At the time, the Chinese were said to be sending in sleeper agents to contaminate southern California public schools.

Why? To make our kids feel bad.


[Testimony] — presented by author Dr. Peter Leitner on alleged Communist Chinese “yellow peril???-like subterfuge: “I’ve heard rumors . . . One I found particularly disturbing . . . [and] I haven’t seen any recorded documentation of these incidents . . . where very young-looking Chinese students were going to the United States and placed in high schools in the U.S. except their ages were 24 – 25 years old . . . They were brilliant students . . . Well, it turns out it’s an example of a sleeper agent, somebody who is put in position. He already has advanced degrees before coming in, then is put into the position as a seed and then is allowed to flourish in a totally unfair competition with U.S. student counterparts.???

Dan Pipes, who recently advised that Obama could save his presidency by bombing Iran, is also listed as a Citzens for National Security adviser.

CFN’s “task forces,” described here , aim at spying on various Muslim groups and compiling files on them.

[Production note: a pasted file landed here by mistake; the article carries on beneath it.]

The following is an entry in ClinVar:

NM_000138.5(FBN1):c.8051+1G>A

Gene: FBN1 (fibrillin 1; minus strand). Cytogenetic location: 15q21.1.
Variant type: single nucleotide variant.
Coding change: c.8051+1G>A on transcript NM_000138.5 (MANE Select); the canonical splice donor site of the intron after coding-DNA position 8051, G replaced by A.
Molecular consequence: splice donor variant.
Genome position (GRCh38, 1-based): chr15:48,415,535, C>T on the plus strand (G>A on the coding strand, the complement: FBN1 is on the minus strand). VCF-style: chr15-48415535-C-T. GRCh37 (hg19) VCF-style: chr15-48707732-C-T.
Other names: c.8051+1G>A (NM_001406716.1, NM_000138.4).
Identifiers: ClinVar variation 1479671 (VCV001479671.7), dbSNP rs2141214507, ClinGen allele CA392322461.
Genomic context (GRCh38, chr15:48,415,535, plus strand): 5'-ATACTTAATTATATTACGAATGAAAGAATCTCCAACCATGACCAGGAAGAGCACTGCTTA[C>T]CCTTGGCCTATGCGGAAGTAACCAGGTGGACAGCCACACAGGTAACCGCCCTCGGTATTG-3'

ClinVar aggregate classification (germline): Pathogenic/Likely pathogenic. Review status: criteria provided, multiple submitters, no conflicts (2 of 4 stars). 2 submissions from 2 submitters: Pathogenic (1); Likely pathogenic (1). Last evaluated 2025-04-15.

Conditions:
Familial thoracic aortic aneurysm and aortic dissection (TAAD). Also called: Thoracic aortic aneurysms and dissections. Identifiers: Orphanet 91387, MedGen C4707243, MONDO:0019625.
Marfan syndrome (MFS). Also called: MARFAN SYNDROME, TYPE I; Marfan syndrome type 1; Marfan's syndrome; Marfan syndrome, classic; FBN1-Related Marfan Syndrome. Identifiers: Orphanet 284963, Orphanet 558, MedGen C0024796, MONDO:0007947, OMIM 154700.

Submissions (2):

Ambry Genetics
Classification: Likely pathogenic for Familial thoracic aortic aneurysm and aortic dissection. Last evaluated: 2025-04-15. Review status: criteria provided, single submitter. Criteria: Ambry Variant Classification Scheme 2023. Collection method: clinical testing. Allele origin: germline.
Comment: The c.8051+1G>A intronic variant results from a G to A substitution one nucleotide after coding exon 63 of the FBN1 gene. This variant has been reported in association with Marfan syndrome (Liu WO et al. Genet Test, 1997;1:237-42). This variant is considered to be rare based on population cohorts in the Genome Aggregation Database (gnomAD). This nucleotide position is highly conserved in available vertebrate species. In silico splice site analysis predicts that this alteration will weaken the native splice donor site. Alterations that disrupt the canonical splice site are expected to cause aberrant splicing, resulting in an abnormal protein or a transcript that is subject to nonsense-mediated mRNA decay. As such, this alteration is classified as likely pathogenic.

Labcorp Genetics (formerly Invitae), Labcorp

“Once we have compiled this treasure-trove of persuasive evidence, we will offer it to those who need it most: prosecutors, law enforcement officials, media reporters, judges, congressional staffs, college professors, government at all levels, think tanks, public school administrators – the list is endless,” reads the mission statement.

And here’s a recent Fox News segment on electromagnetic pulse doom in 2012 due to solar flare — a new meme, one featuring an alleged “NASA scientist” (actually, Michio Kaku’s primarily a cable television fringe personality) who has been seen on TV trying to explain how he would make a flying saucer.

“Each 30 minute episode [of his TV show] discusses the scientific basis behind such imaginative schemes as: time travel, parallel universes, warp drive, star ships, light sabers, force fields, teleportation, invisibility, death stars, and even superpowers and flying saucers,” reads the man’s bio on Wiki.

“Solar flares could mean of the end of life as we know it,” reads the Fox News caption.

Cue the movie nobody went to see, the adaptation of Cormac McCarthy’s “The Road” starring Viggo Mortensen.


Cult of Cyberwar: Cult Chieftain’s book gets lukewarm reviews

Posted in Cyberterrorism, Extremism at 12:08 pm by George Smith

Finally, there’s blood in the water. And it’s the Cult of Cyberwar’s.

DD got enough cuts in over the last few months that even those most inclined to blind endorsement of whatever some celebrity voice of authority has to say can’t overlook it.